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~ Kathy M.

Tuesday, March 31, 2015

A-Z Challenge Day #1 - The Letter "A" is for the Arlington Hotel in Hot Springs, Arkansas

Welcome!  From February 28 - March 16, my best friend husband Cary and I went on a trip.  From Eugene, we traveled to parts of Oklahoma, Arkansas, Mississippi and Louisiana.  I haven't blogged about it yet, and thought that highlighting our vacation would be the perfect way to participate in this year's Blogging from A-Z Challenge.  My blog isn't always about travel, but for the next month it will mainly feature travel photos and memories of our experience.

This is my fourth time participating in A-Z.  For those of you unfamiliar with the challenge, participants post daily during the month of April, except for on Sundays.  That gives us 26 posts for the month.  It is a lot of work, but also a lot of fun. We visit the blogs of others who are taking the challenge, connecting with old friends and making new friends.   

So, here we go on Day #1 with the Letter "A".

Click here to go to the A-Z Blogging Challenge Website.

The Arlington Hotel in Hot Springs, Arkansas:

Cary and I left Siloam Springs, Arkansas, on Friday morning, March 6th.  We drove the easy four hours or so to Hot Springs.  

The first night, we stayed at the Best Western, which was right across from the horse races and a casino.  A handy spot if you are going across the street, but not a place to stay for "the experience".  Not inexpensive nor quiet either.

Why did we do that, you ask, when we could have stayed at the Arlington?  Umm, I'm not quite sure, but I didn't want to argue.  Cary was so sick, and so tired, and went to bed right away anyway.  I closed the curtains in the room, turned on the t.v. and worked on my pictures that night.

The next morning, after a great breakfast and super helpful waitresses, we checked out of the Best Western and headed to The Arlington. 

The Arlington is rich in history.  The blurb below is from the hotel website.  If you want to know more about this cool place, check out this link to Wikipedia:  "Arlington Hotel".

History of Arlington Resort 

Hotel & Spa 


About the Arlington

The colorful history of the three eras of Arlington hotels is not architectural beauty and uniqueness alone. Always the center of activities in Hot Springs, the Arlington has hosted hundreds of grand balls and social events since 1875. Politicians, dignitaries, actors, gangsters and entertainment and sports legends bathed in our bath house, danced to our music and enjoyed our splendor and charm. The Arlington has survived a devastating fire, economic downturns, changing social attitudes and much more. Steeped in history, The Arlington is truly a legend.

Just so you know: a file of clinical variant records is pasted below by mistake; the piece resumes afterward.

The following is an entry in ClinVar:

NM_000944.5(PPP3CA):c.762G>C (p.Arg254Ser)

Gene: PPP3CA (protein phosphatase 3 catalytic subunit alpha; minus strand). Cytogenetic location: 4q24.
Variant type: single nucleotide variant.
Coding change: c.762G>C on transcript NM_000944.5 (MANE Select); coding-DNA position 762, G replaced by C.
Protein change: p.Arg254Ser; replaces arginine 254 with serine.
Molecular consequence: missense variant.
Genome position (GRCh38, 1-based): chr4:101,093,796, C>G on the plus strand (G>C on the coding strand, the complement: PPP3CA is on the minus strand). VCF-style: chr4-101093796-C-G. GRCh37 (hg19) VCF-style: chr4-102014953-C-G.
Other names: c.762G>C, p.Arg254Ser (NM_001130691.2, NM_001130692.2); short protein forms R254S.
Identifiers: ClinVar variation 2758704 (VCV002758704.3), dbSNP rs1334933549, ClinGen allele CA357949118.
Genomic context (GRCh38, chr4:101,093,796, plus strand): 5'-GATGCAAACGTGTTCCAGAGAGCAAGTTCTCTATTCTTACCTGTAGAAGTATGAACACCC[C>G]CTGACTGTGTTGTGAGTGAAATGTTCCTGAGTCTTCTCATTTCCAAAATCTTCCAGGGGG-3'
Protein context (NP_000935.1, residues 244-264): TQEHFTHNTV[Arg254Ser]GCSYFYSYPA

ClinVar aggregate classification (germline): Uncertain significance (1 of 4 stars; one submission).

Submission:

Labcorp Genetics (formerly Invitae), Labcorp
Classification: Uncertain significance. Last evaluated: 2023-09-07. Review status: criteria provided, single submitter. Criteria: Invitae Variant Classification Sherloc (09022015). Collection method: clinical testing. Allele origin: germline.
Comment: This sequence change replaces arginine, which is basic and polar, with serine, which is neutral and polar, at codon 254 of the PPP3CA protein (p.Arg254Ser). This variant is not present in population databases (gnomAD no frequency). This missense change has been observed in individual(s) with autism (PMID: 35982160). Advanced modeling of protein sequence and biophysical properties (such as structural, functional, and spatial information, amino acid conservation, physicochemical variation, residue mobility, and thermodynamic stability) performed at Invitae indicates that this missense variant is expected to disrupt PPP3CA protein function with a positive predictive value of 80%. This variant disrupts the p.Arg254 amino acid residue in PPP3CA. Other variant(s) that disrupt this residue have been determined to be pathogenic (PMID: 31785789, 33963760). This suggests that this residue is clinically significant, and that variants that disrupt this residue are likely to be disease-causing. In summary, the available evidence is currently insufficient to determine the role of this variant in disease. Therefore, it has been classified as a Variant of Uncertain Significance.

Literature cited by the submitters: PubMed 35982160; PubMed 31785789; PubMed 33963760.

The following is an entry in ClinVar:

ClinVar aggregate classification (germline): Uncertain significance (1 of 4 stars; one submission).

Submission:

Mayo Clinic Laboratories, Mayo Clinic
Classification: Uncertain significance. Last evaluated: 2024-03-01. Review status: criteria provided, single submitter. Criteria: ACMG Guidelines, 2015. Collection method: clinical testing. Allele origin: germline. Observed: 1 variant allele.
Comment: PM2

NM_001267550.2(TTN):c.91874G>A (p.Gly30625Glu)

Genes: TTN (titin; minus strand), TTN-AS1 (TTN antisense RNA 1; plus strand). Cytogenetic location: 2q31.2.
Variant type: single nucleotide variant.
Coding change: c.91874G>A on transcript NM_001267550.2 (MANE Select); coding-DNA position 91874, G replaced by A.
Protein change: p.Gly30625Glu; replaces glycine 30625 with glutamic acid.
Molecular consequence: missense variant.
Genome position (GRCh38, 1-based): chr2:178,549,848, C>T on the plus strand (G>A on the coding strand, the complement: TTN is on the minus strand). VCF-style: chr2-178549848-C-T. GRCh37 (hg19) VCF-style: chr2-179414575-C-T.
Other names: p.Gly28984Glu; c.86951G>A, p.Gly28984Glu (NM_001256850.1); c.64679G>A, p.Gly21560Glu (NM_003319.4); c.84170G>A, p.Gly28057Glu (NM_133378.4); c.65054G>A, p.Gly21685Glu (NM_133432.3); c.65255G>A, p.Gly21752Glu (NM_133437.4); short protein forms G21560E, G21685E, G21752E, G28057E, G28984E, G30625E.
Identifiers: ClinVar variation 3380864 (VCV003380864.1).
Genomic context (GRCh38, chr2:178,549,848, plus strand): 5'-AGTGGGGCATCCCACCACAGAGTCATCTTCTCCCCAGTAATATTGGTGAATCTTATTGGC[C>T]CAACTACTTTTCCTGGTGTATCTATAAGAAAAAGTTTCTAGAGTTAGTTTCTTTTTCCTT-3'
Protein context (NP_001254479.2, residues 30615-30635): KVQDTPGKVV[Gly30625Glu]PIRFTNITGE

A Storied Past: The History of The Arlington

The present Arlington opened Dec. 31, 1924 with a gala New Year’s Eve dinner dance. Although the third Arlington architecturally differs from the first two, there is one holdover – the twin towers.
Originally opened in 1875, The Arlington Hotel is a Hot Springs treasure. Its original wooden structure was three stories high and boasted 120 guest rooms, making it the largest in the state in that era. Gas lights illuminated the spacious rooms and there was a grand court between the structures’ two wings. Colonial porches ran the full length of the building to Hot Springs Mountain. In the late 1880s, some 100 rooms, a new dining room with electric lights, and another parlor were added.

The original building was razed to make way for a new 300-room Spanish Renaissance structure in 1893. The new Arlington was referred to as “the most elegant and complete hotel in America” in Charles Cutter’s 1892 Guide Book. Designed in three sections, but with five levels, the “new” Arlington featured a spacious veranda with arcades running the full length of the hotel. Photographs and records in the 1894 and 1896 Cutter’s Guide show a rotunda, grand ornamental oak stairway circling a beautiful glass dome, the lobby, a pink parlor, and grand ballroom. The building was destroyed by fire April 5, 1923.

This Arlington, as its counterparts, was designed with bathers and vacationers in mind and had 560 rooms. The Crystal Ballroom, Venetian Room and lobby were part of the 1924 structure. Adjacent to the lobby are the Writing Room (now a Starbucks), Card Room (now called the Magnolia Room) and a Board Room for meetings. The Music Room for the Arlington Orchestra’s performances opened onto the Venetian Room and lobby. The Arlington included an in-house bath house with open, bright separate accommodations for men and women, and 50 rooms had thermal mineral waters piped in. All of these facilities, except the Music Room, are still in use.